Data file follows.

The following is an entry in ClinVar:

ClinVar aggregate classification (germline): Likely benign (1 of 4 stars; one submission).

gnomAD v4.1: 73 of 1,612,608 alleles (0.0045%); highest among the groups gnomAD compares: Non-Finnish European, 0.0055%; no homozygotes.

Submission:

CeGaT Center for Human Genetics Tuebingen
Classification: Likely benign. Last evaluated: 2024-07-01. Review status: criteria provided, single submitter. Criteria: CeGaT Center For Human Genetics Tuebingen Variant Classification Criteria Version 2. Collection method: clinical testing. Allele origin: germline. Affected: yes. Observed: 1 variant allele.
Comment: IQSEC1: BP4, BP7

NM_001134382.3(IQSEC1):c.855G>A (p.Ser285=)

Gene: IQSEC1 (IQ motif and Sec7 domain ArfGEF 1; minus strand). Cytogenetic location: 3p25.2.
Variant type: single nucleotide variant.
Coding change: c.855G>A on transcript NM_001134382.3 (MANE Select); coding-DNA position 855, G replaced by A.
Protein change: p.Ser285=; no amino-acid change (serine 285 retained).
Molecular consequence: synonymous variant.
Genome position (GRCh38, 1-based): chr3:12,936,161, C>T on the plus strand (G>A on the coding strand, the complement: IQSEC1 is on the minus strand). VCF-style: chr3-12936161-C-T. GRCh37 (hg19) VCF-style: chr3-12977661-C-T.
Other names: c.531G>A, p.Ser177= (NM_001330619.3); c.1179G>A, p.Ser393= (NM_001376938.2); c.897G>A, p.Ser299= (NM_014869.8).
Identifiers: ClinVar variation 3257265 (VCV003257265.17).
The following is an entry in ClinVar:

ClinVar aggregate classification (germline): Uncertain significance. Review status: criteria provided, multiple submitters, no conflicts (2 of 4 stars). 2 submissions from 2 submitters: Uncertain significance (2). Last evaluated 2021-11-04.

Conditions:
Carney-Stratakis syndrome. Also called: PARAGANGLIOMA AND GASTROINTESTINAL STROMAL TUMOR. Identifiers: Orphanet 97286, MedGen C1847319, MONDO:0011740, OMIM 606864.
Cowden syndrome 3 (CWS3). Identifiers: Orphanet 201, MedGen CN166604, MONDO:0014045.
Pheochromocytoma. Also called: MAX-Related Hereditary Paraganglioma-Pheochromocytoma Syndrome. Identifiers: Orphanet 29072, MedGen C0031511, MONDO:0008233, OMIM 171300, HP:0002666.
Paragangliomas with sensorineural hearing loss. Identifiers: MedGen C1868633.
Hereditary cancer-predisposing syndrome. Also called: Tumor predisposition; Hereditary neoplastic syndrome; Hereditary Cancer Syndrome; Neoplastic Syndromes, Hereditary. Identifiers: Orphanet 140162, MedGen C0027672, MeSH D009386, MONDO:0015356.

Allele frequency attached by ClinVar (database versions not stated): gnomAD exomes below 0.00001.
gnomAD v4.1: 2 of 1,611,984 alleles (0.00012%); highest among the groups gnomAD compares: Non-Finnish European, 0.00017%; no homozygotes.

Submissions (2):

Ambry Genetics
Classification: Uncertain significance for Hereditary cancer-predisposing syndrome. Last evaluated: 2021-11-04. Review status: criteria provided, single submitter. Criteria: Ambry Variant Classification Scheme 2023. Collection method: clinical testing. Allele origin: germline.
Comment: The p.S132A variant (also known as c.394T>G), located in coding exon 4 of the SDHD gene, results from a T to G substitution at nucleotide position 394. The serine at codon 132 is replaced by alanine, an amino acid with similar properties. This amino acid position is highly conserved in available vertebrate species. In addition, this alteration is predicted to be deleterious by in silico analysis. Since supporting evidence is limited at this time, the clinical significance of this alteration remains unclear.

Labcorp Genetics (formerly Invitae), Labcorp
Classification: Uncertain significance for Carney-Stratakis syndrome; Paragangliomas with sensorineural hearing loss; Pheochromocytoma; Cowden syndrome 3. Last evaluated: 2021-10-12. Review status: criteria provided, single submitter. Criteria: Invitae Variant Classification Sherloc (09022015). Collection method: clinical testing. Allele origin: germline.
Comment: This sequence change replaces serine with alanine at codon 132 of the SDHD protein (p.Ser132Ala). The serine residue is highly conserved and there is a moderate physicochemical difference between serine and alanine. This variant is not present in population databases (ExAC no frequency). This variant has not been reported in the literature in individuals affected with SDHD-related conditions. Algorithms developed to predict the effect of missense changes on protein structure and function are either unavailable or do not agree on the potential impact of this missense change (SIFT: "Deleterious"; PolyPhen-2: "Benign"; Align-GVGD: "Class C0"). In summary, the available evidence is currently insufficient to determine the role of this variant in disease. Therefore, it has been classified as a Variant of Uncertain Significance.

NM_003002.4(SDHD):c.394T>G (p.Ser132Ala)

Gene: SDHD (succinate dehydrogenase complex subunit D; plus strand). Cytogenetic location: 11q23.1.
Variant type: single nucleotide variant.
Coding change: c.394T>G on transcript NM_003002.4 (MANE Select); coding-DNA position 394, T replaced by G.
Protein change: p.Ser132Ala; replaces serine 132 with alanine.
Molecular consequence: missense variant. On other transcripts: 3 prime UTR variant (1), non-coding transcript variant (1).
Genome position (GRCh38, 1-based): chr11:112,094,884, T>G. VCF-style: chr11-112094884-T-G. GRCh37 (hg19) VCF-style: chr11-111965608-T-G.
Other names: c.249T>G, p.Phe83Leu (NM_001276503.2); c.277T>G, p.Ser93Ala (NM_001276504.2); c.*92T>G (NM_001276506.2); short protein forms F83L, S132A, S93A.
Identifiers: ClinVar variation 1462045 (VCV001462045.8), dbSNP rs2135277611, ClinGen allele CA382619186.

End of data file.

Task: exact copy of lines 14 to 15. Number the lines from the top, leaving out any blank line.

Genome position (GRCh38, 1-based): chr3:12,936,161, C>T on the plus strand (G>A on the coding strand, the complement: IQSEC1 is on the minus strand). VCF-style: chr3-12936161-C-T. GRCh37 (hg19) VCF-style: chr3-12977661-C-T.
Other names: c.531G>A, p.Ser177= (NM_001330619.3); c.1179G>A, p.Ser393= (NM_001376938.2); c.897G>A, p.Ser299= (NM_014869.8).